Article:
Palm Springs, California’s 12 Best Attractions & Things to Do

Palm Springs is a desert resort town surrounded by four mountain ranges in the Sonoran Desert. The resort city is popular for weekend getaways because it is only a three-hour drive from San Diego and a two-hour drive from Los Angeles.

The city, along with several neighbouring communities collectively referred to as the Coachella Valley, is a popular winter destination known for its mid-century modern architecture, abundance of championship golf courses, mild climate, and friendly atmosphere.

Apart from golf resorts and swimming pools, the area is densely packed with tourist attractions, activities, and places to visit. Downtown, visitors can partake in a variety of activities, including shopping, dining, museum visits, and exploration of the surrounding desert, mountains, and canyons.

Palm Springs’ high season runs from November to March, when most of North America is cold and the population is swelled by visitors and snowbirds.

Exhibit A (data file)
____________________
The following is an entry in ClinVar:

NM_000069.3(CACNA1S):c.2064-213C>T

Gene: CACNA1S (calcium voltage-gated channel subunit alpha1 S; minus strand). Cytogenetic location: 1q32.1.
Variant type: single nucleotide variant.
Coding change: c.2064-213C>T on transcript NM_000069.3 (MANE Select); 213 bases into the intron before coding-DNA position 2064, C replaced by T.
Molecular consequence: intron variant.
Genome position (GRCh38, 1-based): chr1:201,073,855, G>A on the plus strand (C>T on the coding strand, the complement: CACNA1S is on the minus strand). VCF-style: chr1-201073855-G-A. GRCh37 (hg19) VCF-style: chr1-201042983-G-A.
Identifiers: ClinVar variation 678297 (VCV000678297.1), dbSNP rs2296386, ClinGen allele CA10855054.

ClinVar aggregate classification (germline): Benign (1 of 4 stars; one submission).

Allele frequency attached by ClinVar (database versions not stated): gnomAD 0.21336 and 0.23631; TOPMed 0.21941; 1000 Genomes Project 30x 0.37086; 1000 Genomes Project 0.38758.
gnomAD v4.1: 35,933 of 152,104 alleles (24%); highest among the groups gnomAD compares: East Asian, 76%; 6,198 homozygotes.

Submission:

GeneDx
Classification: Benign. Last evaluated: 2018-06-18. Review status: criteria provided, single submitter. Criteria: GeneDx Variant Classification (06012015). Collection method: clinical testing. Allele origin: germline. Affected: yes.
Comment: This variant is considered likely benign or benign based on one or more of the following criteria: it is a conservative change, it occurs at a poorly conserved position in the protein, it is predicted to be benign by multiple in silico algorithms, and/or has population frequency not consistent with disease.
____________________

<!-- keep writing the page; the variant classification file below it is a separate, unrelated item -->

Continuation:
Palm Springs attracts a serious lineup of Hollywood celebrities during the annual Palm Springs Film Festival in January, and Modernism Week in February attracts architecture and design enthusiasts from all over the world.

Additionally, the city is congested in April due to the Coachella and Stagecoach music festivals, which take place in Indio, approximately 30 minutes from downtown.

1. Take the Palm Springs Aerial Tramway for a ride.

The Palm Springs Aerial Tramway is a short ride into the mountains that will quickly transport you away from the desert heat. Mount San Jacinto, on the outskirts of Palm Springs, soars over 10,000 feet above the desert floor and is easily accessible via the scenic tramway.